Jodie Smith: Old Testament

During our first week at Camp Arnes, Jodie Smith came to teach us about the Old Testament. Before digging in we learned about the misconceptions of the Old Testament and how that shapes our perception of God. As a group we discussed how the Old Testament is primarily God’s laws and rules, whereas the New Testament is only about God’s grace. Jodie taught us that God’s characteristics and desires are unchanging making God the same throughout scripture. IMG_2978

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We learned about different perspectives on some of the familiar stories we’ve heard since we were children. For instance, the story of the seven plagues on Egypt. God afflicted the Egyptians so that Pharaoh would let His people go, yet at the same time God was making it clear that He and He alone is God and there are none before Him. He began dethroning the Egyptian gods one by one. When the Nile was turned to blood God dethroned the god Hapi. To the Egyptians, Hapi personified the Nile and was suppose to keep it fertile. Jodie helped me further understand why God sent the seven plagues and that these acts were on purpose to demonstrate his glory. Jodie Smith

We learned about the prophets and their lifestyles. We learned about Isaiah, Zephaniah, and Amos to name a few, and I was surprised at how ordinary these men were. Some were married and had children, others were farmers who had no religious “training”. These insights created a connection between the present and the past, making the prophets more realistic.

Jodie taught us about Hebrew poetry and the different styles that are present in the Old Testament. Such styles included: synonymous parallelism, Chiastic and Enclusio. We searched for examples in the bible and even tried creating our own flowing pieces of poetry that follow these Hebrew traditions. I felt like a Shakespearean poet trying to piece styles and words together.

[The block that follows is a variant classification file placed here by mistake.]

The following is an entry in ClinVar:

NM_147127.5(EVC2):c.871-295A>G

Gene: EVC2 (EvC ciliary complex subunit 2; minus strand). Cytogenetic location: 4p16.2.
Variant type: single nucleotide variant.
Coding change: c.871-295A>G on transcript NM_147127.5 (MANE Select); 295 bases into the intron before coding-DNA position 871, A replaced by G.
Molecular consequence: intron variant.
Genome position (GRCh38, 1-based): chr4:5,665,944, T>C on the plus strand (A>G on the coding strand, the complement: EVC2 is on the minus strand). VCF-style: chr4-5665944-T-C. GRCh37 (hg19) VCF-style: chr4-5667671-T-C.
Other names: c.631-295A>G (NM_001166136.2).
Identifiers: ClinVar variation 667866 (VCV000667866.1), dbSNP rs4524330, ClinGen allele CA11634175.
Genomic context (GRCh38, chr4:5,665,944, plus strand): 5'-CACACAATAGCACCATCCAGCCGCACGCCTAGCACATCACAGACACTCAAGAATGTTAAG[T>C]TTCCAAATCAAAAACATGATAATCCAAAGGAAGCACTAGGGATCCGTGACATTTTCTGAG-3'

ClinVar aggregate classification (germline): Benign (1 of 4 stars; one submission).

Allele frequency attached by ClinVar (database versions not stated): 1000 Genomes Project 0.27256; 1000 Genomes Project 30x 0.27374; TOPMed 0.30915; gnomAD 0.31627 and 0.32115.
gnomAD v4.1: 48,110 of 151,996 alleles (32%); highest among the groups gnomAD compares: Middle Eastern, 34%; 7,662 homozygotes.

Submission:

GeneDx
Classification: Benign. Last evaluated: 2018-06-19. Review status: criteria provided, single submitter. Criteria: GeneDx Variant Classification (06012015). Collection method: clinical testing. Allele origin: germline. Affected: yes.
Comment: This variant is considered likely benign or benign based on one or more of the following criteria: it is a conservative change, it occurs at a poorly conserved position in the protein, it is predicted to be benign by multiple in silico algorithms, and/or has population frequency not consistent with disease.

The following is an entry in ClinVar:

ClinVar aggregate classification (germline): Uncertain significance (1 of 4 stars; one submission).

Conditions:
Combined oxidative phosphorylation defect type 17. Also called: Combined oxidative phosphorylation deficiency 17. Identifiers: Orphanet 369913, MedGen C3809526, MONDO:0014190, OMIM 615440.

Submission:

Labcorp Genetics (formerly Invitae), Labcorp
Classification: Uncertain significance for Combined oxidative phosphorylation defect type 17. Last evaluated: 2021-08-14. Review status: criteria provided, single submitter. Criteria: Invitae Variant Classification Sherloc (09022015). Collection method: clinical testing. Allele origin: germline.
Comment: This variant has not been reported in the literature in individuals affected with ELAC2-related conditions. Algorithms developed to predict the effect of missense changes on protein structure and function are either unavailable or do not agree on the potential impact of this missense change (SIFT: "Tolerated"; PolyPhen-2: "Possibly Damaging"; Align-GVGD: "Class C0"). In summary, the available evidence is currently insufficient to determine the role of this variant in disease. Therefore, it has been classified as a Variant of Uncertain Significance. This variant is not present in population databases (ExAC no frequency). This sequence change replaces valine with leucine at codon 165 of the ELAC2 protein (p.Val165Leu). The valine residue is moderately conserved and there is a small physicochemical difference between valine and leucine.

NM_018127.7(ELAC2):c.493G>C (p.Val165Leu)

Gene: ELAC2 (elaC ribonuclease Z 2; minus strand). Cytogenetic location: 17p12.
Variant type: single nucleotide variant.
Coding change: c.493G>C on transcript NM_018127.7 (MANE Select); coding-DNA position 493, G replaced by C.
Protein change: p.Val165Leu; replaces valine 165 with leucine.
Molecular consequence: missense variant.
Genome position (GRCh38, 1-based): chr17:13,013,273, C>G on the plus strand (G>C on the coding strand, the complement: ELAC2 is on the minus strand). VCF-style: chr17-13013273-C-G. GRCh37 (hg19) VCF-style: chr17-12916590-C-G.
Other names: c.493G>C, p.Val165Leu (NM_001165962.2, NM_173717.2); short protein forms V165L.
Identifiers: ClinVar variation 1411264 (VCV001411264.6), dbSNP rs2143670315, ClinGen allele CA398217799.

At the end of the four days we said goodbye to Jodie and thanked her for her time with us. I now have a greater understanding and interest for the Old Testament and cannot wait to see who we will hear from next.

-Emily Ann-

Urban Plunge: Winnipeg Edition

On Monday September 29 we started our Winnipeg Urban Plunge in partnership with MB Mission. For many of us the idea of living in the inner city, learning about it and volunteering at different organizations was a new and exciting experience for us. For the majority of us, our experience with the inner city generally involved going there, volunteering for a few hours and then going back home. However, we were given the opportunity to stay overnight in the inner city after volunteer hours! For three days we slept at the Winnipeg City Vineyard church located in the heart of the inner city.

On Monday we were split up into small groups to travel around and visit different sites for a learning tour. In our groups we were given the freedom and encouragement to take our time and make conversations with people we met along the way. We had a chance to meet a variety of people filled with a passion to serve one another, and through them we were able to see God at work in the inner city. We were able to see such an array of different organizations such as: Salvation Army, Neechi Commons, transitional housing for refugees and the Indigenous Family Centre. God is present in the inner city through the people who dedicate their lives to the less fortunate by moving in, working with communities and sharing their stories of how God helped them build their life in a healthier way. The last part of the learning tour we were to buy our dinner with only three dollars each. Some people got 99 cent pizza, others got a few things from the local store, and some people pooled their money together and got something together.

The last two days we had the opportunity to volunteer at the places that were a part of our tour. In doing so we learned more in depth of what is happening in the inner city and how organizations are meeting the needs of their patrons.
Overall, we learned that getting to know people, listening to them and restoring their dignity is just as important as volunteering time in soup kitchens and giving donations.

-Rebecca-

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